DUBAI: US celebrity model Ashley Graham was given VIP treatment on an Etihad Airways flight this week after she wrapped up hosting the Miss Universe 2018 pageant and jetted off on her winter holiday.
The model took to Instagram on Tuesday morning to share a video taken on her flight, saying “I’m in an airplane, in the air, headed to Dubai,” although the star could have meant Abu Dhabi as that’s where the flagship carrier of the UAE is based.
Graham flew in the residence suite, which features an on-board living room, separate bedroom and shower room.
The living room on the A380 aircraft boasts a leather double-seat sofa and two dining tables, along with a 32-inch flat screen TV. The hallway leads to a bedroom with a double bed and the shower room features a full-height shower and vanity unit. And if that isn’t enough, discerning travelers are also taken care of by a private butler, who appears in Graham’s video.
Graham posted the clip after touching down in a mystery holiday location, complete with blue skies and palm trees, which she posted about on her Instagram Stories.
It wasn’t her first time in the suite, however, as a few days earlier she took to Instagram to post a photo in which she can be seen in a bedroom aboard an Etihad Airways plane.
“You’re closer to your dreams when you sleep in the sky,” she captioned the photo.
The model is taking a well-deserved break after co-hosting the Miss Universe pageant in Bangkok, Thailand. The competition, which wrapped up on Dec. 16, culminated in a glittering ceremony in which Miss Philippines was crowned as the winner.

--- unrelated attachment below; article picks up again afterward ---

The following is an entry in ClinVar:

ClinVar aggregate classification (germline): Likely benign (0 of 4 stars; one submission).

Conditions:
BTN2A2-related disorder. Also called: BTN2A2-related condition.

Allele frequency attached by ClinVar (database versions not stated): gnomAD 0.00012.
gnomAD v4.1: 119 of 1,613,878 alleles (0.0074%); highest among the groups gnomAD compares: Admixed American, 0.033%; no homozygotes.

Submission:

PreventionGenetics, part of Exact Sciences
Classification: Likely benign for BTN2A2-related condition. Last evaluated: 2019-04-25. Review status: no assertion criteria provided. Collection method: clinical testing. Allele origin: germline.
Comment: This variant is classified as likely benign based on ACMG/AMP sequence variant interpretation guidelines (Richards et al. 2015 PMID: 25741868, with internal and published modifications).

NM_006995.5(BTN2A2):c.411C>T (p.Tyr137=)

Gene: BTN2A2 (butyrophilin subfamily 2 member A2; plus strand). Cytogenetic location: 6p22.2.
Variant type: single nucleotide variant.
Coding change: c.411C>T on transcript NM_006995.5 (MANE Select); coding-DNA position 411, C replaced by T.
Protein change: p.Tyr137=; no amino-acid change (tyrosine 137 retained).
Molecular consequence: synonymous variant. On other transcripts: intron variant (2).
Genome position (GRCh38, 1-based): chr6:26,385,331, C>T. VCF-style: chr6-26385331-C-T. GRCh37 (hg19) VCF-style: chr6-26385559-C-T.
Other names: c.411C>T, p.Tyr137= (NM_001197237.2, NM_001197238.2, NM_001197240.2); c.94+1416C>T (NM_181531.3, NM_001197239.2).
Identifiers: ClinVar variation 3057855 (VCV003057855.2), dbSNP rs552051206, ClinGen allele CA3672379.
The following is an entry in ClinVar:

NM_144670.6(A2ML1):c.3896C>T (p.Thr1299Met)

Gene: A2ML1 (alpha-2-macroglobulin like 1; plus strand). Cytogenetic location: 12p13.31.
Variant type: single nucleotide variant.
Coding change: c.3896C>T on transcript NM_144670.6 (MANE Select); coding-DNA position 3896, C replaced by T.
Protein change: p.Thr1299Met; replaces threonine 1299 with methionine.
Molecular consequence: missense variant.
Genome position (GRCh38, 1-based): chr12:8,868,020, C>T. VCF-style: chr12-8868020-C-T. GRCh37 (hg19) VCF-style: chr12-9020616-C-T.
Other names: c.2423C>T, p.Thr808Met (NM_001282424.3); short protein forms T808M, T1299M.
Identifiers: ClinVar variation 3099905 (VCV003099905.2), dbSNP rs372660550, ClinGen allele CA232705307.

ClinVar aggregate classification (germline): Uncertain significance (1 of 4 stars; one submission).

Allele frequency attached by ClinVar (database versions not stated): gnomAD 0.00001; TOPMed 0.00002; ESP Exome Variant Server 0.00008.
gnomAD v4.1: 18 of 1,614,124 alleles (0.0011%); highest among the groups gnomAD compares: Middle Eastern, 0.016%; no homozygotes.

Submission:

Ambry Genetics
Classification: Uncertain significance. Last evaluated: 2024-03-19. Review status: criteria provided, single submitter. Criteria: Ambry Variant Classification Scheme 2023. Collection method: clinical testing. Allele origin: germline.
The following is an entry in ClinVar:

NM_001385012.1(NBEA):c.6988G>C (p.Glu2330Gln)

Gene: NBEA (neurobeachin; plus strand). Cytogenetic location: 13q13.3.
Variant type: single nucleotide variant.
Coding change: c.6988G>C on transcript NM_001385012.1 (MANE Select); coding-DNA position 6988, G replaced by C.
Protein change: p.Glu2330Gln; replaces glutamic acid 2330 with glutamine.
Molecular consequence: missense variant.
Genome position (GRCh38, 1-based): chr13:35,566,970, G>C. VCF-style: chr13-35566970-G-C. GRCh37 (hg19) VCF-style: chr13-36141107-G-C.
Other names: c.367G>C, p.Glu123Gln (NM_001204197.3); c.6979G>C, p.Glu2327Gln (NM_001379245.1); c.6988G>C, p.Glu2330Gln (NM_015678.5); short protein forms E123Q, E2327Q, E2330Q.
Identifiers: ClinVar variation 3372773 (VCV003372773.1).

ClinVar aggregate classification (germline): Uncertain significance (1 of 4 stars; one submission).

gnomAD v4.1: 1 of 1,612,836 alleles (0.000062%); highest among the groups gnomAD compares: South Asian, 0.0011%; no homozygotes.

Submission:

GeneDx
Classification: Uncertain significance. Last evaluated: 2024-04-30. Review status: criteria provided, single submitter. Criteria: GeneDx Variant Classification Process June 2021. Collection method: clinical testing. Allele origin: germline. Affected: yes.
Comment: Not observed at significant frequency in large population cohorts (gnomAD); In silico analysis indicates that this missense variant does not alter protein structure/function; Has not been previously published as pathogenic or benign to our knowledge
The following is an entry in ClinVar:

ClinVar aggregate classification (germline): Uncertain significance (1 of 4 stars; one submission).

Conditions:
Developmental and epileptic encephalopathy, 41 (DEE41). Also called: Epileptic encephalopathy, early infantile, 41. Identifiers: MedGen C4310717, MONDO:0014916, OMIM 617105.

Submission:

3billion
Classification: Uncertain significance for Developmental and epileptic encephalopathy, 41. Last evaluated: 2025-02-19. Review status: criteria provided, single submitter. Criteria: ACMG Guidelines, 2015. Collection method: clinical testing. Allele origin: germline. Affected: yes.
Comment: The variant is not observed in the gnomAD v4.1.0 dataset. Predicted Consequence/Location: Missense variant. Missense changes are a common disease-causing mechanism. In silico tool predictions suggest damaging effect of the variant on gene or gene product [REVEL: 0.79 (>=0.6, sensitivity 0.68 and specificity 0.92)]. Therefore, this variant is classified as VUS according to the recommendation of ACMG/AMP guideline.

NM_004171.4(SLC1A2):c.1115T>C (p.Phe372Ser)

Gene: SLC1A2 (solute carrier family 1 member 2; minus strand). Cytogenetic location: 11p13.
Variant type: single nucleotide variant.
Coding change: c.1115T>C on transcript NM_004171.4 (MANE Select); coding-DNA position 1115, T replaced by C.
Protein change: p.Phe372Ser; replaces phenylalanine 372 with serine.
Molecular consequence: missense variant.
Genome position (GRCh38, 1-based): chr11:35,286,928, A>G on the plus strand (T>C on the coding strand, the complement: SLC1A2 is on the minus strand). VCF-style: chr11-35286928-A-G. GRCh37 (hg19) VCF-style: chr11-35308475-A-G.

Graham gave Miss Philippines Catriona Gray a run for her money in the fashion department, however, wearing a sequence of gorgeous gowns during the show’s closing ceremony. From a figure-hugging, high-necked white dress to an emerald green gown with a peek-a-boo cutout, Graham was as glamorous as the contestants themselves.
As for her trip with Etihad Airways, the model joins an A-list set of stars who have flown with the airline in recent months, including Pakistani-Lithuanian-Australian Victoria’s Secret beauty Shanina Shaik, who starred in a campaign video for the airline in October.
Influencer invasion as Pakistan launches tourism push
Cricketer-turned-prime-minister Imran Khan is keen to promote the nation’s tourism potential
The push has resulted in an influx of foreign travel bloggers extolling the virtues of its mountains and beaches
Updated 24 April 2019
ISLAMABAD: They are young, Western, and full of praise for Pakistan: Travel influencers have moved in on the “land of the pure,” but critics warn their rose-tinted filters are irresponsible and sell an inaccurate picture of the conservative, militancy-scarred country.
As security improves, cricketer-turned-prime-minister Imran Khan is keen to promote the nation’s tourism potential, with the government claiming it has eased visa restrictions for many foreign visitors.
The push has resulted in an influx of foreign travel bloggers extolling the virtues of its mountains and beaches, as well as its rich heritage and history, from ancient Indus civilizations to Buddhist shrines and Islamic monuments.
“Pakistan, it was the trip of a lifetime,” food and travel YouTuber Mark Wiens told his four million subscribers.
Polish blogger Eva zu Beck informed her followers it could “become the number one tourist destination in the world,” while Canadian social media influencer Rosie Gabrielle said she wanted her stories to “tell the truth” about the country.
But there are concerns influencer content does not reflect the major challenges, from infrastructure to extremism, that Pakistan is facing as it embraces modern tourism.